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Switzerland Approves More Adult-Use Cannabis Pilot Programs Featured Image

Switzerland Approves More Adult-Use Cannabis Pilot Programs

Switzerland has authorized additional municipalities to test the legal sale of cannabis to determine its effects on health and society. In Switzerland, two cannabis trials encompassing Bern, Lucerne, and Biel, as well as Geneva, were recently approved.


Adults older than 18 will be permitted to participate in the study. During the first six months of the research, half of the participants will be able to buy cannabis. The announcement of the study states, “the comparison of the fate of people in the two groups should make it possible to obtain study results that are as scientifically rigorous as possible.”


These trials seek to collect data that could inform the government’s future cannabis policy. Switzerland sits at the forefront of decision-making based on evidence.


Switzerland Cannabis Pilot Project Extended To Additional Cities

The Swiss government has authorized additional cannabis pilot initiatives to commence in the autumn. In some locations, individuals will be able to purchase cannabis from select stores.


One of the initiatives will be managed by specialists from Bern and Lucerne universities. It will examine the health and social effects of the highly regulated sale of cannabis for non-profit purposes in Bern, Lucerne, and Biel.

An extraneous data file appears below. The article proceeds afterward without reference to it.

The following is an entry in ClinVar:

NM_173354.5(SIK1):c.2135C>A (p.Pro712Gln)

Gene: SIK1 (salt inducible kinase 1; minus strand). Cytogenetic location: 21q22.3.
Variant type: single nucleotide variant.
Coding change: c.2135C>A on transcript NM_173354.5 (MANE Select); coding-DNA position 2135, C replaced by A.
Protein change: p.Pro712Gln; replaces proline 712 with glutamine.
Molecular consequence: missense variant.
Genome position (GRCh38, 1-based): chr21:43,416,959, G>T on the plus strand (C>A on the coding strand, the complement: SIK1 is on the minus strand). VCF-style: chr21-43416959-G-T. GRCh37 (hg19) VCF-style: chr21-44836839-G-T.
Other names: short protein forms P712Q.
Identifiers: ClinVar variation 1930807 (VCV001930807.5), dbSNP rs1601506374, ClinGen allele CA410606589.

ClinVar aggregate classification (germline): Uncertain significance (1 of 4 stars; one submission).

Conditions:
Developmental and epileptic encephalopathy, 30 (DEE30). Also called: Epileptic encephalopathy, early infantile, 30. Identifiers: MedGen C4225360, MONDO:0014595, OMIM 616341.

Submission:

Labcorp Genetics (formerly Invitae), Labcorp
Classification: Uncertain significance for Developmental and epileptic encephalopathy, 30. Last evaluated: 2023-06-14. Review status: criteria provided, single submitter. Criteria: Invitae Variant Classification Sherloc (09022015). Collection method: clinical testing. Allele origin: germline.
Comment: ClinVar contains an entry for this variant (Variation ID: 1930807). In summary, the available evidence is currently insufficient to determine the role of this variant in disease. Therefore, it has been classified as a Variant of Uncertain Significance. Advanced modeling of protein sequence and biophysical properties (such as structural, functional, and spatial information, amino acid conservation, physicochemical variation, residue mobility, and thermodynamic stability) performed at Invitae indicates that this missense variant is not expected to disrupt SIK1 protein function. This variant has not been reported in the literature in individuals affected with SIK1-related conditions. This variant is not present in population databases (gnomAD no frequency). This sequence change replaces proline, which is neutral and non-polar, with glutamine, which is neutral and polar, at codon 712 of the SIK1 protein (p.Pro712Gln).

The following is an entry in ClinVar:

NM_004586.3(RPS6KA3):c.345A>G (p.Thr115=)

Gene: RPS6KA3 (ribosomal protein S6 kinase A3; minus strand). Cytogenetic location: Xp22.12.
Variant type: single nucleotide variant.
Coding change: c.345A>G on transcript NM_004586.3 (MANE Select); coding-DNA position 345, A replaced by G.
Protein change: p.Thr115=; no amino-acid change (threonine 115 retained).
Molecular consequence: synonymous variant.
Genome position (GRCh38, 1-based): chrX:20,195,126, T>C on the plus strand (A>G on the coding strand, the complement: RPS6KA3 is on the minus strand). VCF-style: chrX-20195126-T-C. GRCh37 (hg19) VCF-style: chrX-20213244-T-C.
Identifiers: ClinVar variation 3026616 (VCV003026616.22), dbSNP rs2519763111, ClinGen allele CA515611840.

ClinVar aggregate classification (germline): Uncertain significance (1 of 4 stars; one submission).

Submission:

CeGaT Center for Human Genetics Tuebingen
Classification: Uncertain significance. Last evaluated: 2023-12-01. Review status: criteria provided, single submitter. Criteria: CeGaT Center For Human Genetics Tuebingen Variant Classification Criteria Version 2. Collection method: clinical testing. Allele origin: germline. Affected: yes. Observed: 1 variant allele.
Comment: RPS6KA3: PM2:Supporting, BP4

Last week, the Federal Office of Public Health (BAG) approved the 18-month Safer Cannabis Research in Pharmacies randomized controlled trial (SCRIPT). Approximately 1,000 adults over the age of 18 will be eligible to participate, but only 500 of them will be able to purchase cannabis from licensed retailers in the first six months.


Reto Auer, the chief researcher, stated in a statement that the purpose of the Switzerland cannabis pilot project is not to legalize marijuana, but rather to examine problems caused by the prohibition and evaluate harm reduction.


“Dispensing at the pharmacy allows for better information and harm reduction. Users often don’t know what’s in illegal cannabis, like synthetic cannabinoids, pesticides or fungi,” stated Auer.


Without advertising or attractive packaging, the supply will be constrained and the demand will be restrained. Both the Bern Cantonal Ethics Committee and the Ethics Committee of Northwest and Central Switzerland supported the research.


According to Philippe Pfeifer, director of addiction psychiatry at Bern University Psychiatric Services, excessive cannabis use can lead to insanity. He added that, unlike the black market, the sale of cannabis by health professionals enables early detection and counseling.

Auer stated that findings should be used to discuss marijuana policy, and that these studies are an uncommon opportunity to obtain reliable information about various methods to regulate it.


When the studies were authorized, city councilwoman Franziska Teuscher stated, “this way, we gain well-founded and fact-based knowledge for future cannabis policy.”

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